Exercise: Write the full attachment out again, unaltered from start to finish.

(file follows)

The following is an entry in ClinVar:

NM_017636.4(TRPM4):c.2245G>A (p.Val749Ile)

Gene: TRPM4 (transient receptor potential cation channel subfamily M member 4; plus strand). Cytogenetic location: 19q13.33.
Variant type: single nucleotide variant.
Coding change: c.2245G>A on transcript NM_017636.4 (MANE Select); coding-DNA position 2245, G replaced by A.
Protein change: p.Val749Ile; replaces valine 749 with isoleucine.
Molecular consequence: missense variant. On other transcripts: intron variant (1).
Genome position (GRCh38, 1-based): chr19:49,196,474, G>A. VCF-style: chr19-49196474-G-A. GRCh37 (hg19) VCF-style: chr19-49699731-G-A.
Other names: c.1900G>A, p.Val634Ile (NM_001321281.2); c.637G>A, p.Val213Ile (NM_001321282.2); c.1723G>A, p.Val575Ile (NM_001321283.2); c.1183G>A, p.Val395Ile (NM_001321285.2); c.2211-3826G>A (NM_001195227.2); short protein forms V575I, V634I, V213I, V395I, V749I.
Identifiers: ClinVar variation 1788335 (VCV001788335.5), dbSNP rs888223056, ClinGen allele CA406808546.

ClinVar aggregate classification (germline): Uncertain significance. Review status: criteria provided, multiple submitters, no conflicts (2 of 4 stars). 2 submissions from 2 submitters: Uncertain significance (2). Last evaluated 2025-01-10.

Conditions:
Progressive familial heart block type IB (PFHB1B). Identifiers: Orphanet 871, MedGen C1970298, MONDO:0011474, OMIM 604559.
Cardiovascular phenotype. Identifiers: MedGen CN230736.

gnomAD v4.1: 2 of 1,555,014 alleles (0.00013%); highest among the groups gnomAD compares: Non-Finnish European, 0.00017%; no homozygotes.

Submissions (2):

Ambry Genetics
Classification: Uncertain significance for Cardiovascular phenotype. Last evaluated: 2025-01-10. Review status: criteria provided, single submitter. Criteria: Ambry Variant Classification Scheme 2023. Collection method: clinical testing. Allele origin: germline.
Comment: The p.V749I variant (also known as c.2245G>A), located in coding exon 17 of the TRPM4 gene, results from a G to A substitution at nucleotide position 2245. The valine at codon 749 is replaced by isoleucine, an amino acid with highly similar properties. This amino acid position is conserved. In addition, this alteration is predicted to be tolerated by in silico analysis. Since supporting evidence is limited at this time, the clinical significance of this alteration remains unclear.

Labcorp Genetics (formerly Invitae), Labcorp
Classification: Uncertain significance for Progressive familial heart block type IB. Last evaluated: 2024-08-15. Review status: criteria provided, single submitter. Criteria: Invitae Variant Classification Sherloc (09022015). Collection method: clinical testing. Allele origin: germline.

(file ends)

The following is an entry in ClinVar:

NM_017636.4(TRPM4):c.2245G>A (p.Val749Ile)

Gene: TRPM4 (transient receptor potential cation channel subfamily M member 4; plus strand). Cytogenetic location: 19q13.33.
Variant type: single nucleotide variant.
Coding change: c.2245G>A on transcript NM_017636.4 (MANE Select); coding-DNA position 2245, G replaced by A.
Protein change: p.Val749Ile; replaces valine 749 with isoleucine.
Molecular consequence: missense variant. On other transcripts: intron variant (1).
Genome position (GRCh38, 1-based): chr19:49,196,474, G>A. VCF-style: chr19-49196474-G-A. GRCh37 (hg19) VCF-style: chr19-49699731-G-A.
Other names: c.1900G>A, p.Val634Ile (NM_001321281.2); c.637G>A, p.Val213Ile (NM_001321282.2); c.1723G>A, p.Val575Ile (NM_001321283.2); c.1183G>A, p.Val395Ile (NM_001321285.2); c.2211-3826G>A (NM_001195227.2); short protein forms V575I, V634I, V213I, V395I, V749I.
Identifiers: ClinVar variation 1788335 (VCV001788335.5), dbSNP rs888223056, ClinGen allele CA406808546.

ClinVar aggregate classification (germline): Uncertain significance. Review status: criteria provided, multiple submitters, no conflicts (2 of 4 stars). 2 submissions from 2 submitters: Uncertain significance (2). Last evaluated 2025-01-10.

Conditions:
Progressive familial heart block type IB (PFHB1B). Identifiers: Orphanet 871, MedGen C1970298, MONDO:0011474, OMIM 604559.
Cardiovascular phenotype. Identifiers: MedGen CN230736.

gnomAD v4.1: 2 of 1,555,014 alleles (0.00013%); highest among the groups gnomAD compares: Non-Finnish European, 0.00017%; no homozygotes.

Submissions (2):

Ambry Genetics
Classification: Uncertain significance for Cardiovascular phenotype. Last evaluated: 2025-01-10. Review status: criteria provided, single submitter. Criteria: Ambry Variant Classification Scheme 2023. Collection method: clinical testing. Allele origin: germline.
Comment: The p.V749I variant (also known as c.2245G>A), located in coding exon 17 of the TRPM4 gene, results from a G to A substitution at nucleotide position 2245. The valine at codon 749 is replaced by isoleucine, an amino acid with highly similar properties. This amino acid position is conserved. In addition, this alteration is predicted to be tolerated by in silico analysis. Since supporting evidence is limited at this time, the clinical significance of this alteration remains unclear.

Labcorp Genetics (formerly Invitae), Labcorp
Classification: Uncertain significance for Progressive familial heart block type IB. Last evaluated: 2024-08-15. Review status: criteria provided, single submitter. Criteria: Invitae Variant Classification Sherloc (09022015). Collection method: clinical testing. Allele origin: germline.